I was interested to read in a recent interview with director Darren Aronofsky that his latest film, the ballet thriller Black Swan, originated as a companion piece to his 2008 hit, The Wrestler. Indeed, the films parallel each other in their focus on the intense physical and psychological pressures that weigh on their protagonists - both professional athletes - and capture the beauty and tragedy of the sacrifices performers must make for the sake of their craft. But where The Wrestler successfully towed the line between saccharine sentimentality and pathos, Black Swan is a much darker, more disturbing work that recalls the obsession and paranoia at the heart of the director's first film, Pi.
Set within the highly competitive and secluded world of a New York City ballet company, Black Swan stars Natalie Portman as Nina, an emotionally fragile, perfectionist who still lives with her overprotective mother (Barbara Hershey) on Manhattan's Upper West Side. When the company's director, Thomas Leroy (Vincent Cassel), decides to ''retire'' the company's aging star (Winona Ryder) in order to find a new soloist for his upcoming production of Swan Lake, Nina seems a shoe-in for the part of the timid and virginal White Swan. But in order to become the soloist, Nina must also be able to play the dark, seductive Black Swan - a role that seems better suited to the company's newest member, the free-spirited Lily (Mila Kunis). Despite his misgivings, Leroy gives Nina the role, sensing within her an undercurrent of wildness carefully hidden beneath her cold timidity and technical skill; his sexual advances come, seemingly, as a matter of course.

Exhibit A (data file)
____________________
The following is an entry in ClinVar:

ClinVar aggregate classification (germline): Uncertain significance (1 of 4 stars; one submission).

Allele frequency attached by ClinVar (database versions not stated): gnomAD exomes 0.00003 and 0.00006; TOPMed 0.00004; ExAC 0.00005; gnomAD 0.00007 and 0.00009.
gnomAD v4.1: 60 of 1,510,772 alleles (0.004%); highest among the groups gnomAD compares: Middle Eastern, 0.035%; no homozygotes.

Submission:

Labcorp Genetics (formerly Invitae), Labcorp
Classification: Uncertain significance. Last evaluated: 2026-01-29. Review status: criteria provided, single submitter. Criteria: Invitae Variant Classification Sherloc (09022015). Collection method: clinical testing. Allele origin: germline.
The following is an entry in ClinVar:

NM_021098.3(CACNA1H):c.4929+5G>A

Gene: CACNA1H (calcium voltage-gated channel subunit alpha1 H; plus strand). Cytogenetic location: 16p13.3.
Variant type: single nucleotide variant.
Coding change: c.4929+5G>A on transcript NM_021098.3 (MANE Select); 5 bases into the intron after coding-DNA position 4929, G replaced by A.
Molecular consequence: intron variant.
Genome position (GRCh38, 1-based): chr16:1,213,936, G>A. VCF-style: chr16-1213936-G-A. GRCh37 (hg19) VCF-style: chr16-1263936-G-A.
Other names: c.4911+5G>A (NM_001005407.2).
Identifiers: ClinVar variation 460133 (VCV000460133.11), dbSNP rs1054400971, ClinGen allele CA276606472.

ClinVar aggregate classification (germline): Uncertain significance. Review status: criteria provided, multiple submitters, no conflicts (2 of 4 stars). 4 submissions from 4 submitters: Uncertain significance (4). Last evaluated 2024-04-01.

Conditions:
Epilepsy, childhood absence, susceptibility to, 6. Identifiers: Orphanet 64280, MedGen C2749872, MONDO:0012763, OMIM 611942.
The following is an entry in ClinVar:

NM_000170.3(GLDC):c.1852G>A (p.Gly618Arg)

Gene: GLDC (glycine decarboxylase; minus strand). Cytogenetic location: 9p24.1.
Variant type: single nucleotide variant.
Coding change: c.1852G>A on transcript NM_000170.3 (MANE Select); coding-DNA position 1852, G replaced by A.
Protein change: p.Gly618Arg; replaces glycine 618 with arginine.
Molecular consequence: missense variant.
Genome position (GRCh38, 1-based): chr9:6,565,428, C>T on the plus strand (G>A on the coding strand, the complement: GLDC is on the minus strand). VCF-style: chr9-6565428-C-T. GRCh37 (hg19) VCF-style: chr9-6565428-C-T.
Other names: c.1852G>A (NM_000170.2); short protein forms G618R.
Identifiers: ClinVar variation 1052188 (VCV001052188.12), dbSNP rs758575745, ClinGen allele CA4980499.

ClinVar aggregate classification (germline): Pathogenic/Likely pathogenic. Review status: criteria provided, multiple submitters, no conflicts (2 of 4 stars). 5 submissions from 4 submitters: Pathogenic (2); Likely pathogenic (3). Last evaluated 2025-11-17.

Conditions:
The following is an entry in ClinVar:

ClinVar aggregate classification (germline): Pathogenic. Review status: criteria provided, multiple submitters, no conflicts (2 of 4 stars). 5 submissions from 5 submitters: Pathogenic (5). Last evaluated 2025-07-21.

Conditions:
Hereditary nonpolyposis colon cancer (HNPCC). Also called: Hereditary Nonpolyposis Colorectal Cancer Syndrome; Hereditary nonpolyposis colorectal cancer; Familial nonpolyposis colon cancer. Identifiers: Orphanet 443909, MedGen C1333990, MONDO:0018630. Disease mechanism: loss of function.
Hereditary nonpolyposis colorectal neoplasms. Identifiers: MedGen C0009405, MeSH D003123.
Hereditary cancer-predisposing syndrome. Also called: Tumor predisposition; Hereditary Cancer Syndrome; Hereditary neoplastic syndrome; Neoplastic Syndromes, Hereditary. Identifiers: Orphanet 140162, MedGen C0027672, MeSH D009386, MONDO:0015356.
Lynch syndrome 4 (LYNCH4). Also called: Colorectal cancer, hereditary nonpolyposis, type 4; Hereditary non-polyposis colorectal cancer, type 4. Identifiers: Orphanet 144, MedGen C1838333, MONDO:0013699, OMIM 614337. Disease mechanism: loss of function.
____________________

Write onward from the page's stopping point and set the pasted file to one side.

As the night of the ballet's opening draws nearer, the pressures on Nina escalate. What begins as neuroses easily explained by a stressful job and a repressive mother soon blossoms into a much darker psychosis: she hallucinates seeing her face on other women, indulges bloody fantasies of self-mutilation, and grows increasingly paranoid that Lily, recently assigned as her understudy, is conspiring to take her part. Yet even as her fervent dreams begin to invade waking life, Nina is dancing the Black Swan better and better.
Truly, this is a director at the top of his craft: Aronofsky masterfully draws attention to the brute physicality of the ballet - straining limbs, skipped meals, torn ligaments and bloodied feet. The narrative is taut throughout, framed in stark blacks and whites, and propelled with a constant nervous energy by cinematographer Matthew Libatique's tight cinéma vérité follow shots. The sound editing is similarly claustrophobic, amplifying Nina's every rasping breath or compulsive scratch of skin. And Portman is already generating Oscar buzz for her performance: possibly the best of her career.
Aronofsky strives for philosophical complexity with Black Swan, a film that, at its heart, is about the sacrifices performers make to create great art - the dual processes of creation and destruction. Along the way, it becomes one of the more psychologically disturbing horror films of the year - and it is on this point that critics will be divided. Black Swan is truly an incredible achievement: a beautifully shot, highly entertaining mix of high and low art that is guaranteed to mesmerize audiences. But while many of the horror conventions that Aronofsky employs are good for a quick scare, they often feel cheap, and - for better or for worse - come at the expense of the film's otherwise highbrow sensibility. Still, by the time the film reaches its logical and tragic conclusion, the auteur's stunning cinematic experience and Portman's virtuosic performance will undoubtedly move audiences.
Hollywood.com rated this film 3 1/2 stars.